A septoplasty is a nasal airway surgery procedure that aims to correct a deviated nasal septum to help improve an individual’s nasal airflow. During the procedure, an endoscope is used to view the size and shape of the septum. Next, the surgeon creates hidden incisions within the nose. Then, the mucosal lining of the septum is detached and the crooked septum cartilage and bone is straightened. Once the septum is corrected, it is held in place with sutures and at times soft nose splints while it heals. Dr. Larian doesn not use nasal packing. The entire procedure takes approximately 30 minutes, depending on the complexity of the deviation. To learn more about this effective operation, please contact Dr. Larian today.

Turbinate Reduction Treatments

Turbinate reduction surgery aims to decrease the size and thickness of the turbinates and the mucous membranes surrounding them to correct obstruction in the nasal passages. There are three kinds of turbinate reduction surgery offered at our practice: submucous resection, radiofrequency reduction, and turbinectomy. These three treatment options have helped many of our patients find the relief they need and improve their breathing. The choice of turbinate procedure is individualized to each patient’s particular problem and need.

  • Submucous Resection
  • Radiofrequency Reduction
  • Turbinectomy

Submucous Resection

Submucous resection, or SMR, is a nasal airway surgery procedure that corrects obstruction caused by enlarged turbinates. The procedure involves making a small incision on the mucousal lining and removing the excess tissue and bone under the surface.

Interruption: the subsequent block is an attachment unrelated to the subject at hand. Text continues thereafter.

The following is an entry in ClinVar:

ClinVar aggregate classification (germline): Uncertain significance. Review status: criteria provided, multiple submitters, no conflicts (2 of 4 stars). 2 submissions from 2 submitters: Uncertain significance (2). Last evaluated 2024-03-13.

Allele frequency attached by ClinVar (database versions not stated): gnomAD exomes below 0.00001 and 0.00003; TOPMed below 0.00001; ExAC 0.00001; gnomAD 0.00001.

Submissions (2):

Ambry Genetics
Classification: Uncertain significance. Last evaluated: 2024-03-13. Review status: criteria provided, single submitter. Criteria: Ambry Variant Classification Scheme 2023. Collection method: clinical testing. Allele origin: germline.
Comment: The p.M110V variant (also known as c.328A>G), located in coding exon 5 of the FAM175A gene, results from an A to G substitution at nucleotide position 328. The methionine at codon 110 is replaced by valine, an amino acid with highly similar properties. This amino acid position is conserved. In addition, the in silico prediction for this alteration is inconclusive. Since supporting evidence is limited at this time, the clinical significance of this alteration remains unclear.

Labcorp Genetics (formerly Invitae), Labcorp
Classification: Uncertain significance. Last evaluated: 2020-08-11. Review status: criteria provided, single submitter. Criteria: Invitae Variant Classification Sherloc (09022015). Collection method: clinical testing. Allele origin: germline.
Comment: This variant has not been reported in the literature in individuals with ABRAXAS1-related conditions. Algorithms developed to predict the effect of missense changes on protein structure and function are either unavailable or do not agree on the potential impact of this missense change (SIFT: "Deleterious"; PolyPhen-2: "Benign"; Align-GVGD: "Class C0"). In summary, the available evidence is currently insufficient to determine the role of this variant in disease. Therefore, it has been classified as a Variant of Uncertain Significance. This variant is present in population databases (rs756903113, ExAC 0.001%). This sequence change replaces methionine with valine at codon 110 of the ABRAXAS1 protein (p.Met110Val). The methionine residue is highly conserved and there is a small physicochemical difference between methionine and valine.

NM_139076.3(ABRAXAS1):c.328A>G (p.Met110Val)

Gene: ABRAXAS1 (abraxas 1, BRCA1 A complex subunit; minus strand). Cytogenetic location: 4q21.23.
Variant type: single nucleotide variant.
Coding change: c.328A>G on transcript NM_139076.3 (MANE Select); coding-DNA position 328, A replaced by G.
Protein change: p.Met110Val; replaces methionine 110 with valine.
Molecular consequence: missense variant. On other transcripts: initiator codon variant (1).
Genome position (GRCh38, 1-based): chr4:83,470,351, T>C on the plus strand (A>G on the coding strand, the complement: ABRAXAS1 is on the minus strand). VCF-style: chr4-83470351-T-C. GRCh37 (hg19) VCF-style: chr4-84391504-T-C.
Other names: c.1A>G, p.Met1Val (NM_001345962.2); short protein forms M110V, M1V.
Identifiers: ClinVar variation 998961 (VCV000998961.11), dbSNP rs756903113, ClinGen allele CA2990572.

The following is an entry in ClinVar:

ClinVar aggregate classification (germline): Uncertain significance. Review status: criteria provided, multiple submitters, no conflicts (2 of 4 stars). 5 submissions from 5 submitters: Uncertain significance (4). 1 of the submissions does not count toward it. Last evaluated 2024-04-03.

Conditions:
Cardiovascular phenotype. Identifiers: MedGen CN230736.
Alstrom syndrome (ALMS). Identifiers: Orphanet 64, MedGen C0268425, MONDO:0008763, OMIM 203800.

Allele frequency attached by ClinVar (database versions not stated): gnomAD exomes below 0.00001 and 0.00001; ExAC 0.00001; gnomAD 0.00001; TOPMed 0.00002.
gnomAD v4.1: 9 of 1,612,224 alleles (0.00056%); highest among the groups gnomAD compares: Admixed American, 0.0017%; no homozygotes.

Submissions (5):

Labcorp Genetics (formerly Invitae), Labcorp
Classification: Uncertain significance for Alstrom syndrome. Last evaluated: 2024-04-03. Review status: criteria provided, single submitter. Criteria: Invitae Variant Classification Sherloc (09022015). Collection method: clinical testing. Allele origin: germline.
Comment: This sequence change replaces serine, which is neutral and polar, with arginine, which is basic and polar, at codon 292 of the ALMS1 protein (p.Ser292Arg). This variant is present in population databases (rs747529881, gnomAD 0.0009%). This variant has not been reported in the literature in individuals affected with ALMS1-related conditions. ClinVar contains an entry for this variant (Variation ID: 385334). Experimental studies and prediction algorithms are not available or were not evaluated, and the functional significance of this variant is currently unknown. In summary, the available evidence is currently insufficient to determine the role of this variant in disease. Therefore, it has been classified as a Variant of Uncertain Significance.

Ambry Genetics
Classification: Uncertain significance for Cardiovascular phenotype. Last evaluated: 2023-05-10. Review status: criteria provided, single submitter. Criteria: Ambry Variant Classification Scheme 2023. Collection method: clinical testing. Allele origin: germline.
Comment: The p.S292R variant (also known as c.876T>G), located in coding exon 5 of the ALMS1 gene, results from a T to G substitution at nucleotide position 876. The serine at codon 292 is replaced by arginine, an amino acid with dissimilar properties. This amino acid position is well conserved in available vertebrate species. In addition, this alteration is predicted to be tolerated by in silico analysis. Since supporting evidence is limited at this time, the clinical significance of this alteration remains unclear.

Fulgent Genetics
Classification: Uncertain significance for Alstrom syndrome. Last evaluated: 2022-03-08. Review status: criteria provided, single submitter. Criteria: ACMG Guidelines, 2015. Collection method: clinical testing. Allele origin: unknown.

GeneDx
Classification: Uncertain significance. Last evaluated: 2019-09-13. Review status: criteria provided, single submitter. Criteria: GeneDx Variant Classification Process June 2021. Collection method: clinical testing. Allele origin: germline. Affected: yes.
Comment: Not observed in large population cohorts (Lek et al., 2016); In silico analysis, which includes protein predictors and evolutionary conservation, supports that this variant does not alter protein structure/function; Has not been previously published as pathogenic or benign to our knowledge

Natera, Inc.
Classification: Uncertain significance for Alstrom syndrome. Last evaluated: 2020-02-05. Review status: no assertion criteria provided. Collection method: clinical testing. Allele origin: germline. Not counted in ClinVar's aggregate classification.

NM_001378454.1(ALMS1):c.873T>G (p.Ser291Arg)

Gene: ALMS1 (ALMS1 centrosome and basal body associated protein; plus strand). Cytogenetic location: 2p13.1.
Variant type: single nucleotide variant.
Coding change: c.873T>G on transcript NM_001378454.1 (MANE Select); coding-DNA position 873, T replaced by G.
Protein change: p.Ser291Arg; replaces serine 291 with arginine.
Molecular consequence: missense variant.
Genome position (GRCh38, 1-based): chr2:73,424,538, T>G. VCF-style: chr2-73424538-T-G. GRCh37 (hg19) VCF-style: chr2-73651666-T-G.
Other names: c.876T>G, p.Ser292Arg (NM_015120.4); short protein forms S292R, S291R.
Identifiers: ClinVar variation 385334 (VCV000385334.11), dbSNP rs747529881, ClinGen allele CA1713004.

Radiofrequency Reduction

Temperature controlled radiofrequency is a state-of-the-art non-surgical approach to reduce the size of the turbinates. This fairly new minimally-invasive procedure uses a small electrode that is placed within the nasal passageways to heat and shrink turbinate tissue. The procedure is temperature-controlled, which allows for a safe, effective, and precise delivery of energy to the treated areas while preserving the normal function of the turbinates. Patients who undergo radiofrequency reduction experience a shorter recovery time than those who undergo submucous resection. Please contact Dr. Babak Larian for more information on this effective treatment option.


In addition to submucous resection and radiofrequency reduction, Dr. Larian also provides turbinectomy to treat nasal airway obstruction. Turbinectomy surgery involves removing large portions of tissue from the enlarged turbinates to resolve nasal obstruction. When done correctly this can be a very effective way to treat nasal obstruction.


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© 2024 CENTER for Advanced Head & Neck Surgery All Rights Reserved. By Babak Larian, MD FACS

The information available on this website is provided for informational purposes only. This information is not intended to replace a medical consultation where a physician's judgment may advise you about specific disorders, conditions, and or treatment options. We hope the information will be useful for you to become more educated about your health care decisions.